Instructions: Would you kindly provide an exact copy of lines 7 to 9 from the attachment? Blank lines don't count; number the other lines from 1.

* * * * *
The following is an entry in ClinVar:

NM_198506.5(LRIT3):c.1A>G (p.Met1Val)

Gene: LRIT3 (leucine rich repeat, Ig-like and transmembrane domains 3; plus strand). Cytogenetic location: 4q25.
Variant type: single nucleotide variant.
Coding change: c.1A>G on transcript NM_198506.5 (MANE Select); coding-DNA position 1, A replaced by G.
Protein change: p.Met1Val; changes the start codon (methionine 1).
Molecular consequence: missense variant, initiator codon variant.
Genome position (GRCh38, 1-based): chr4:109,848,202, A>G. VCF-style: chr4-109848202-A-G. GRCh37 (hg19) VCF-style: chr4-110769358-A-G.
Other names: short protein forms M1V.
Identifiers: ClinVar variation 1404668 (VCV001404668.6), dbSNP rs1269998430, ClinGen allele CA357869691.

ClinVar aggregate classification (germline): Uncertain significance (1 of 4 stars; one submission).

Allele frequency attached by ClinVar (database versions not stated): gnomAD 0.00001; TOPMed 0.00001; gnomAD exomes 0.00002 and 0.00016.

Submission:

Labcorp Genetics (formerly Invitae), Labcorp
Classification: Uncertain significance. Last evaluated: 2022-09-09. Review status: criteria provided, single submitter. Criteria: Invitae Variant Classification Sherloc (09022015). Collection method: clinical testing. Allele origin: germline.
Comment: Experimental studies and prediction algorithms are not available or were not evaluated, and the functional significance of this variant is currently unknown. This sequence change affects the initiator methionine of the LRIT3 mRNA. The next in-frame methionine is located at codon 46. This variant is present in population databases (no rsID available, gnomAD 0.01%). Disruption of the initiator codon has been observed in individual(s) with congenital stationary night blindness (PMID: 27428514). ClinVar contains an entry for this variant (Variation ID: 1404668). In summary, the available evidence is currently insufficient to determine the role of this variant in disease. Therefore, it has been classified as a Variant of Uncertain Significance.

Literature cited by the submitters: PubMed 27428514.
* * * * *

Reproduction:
Molecular consequence: missense variant, initiator codon variant.
Genome position (GRCh38, 1-based): chr4:109,848,202, A>G. VCF-style: chr4-109848202-A-G. GRCh37 (hg19) VCF-style: chr4-110769358-A-G.
Other names: short protein forms M1V.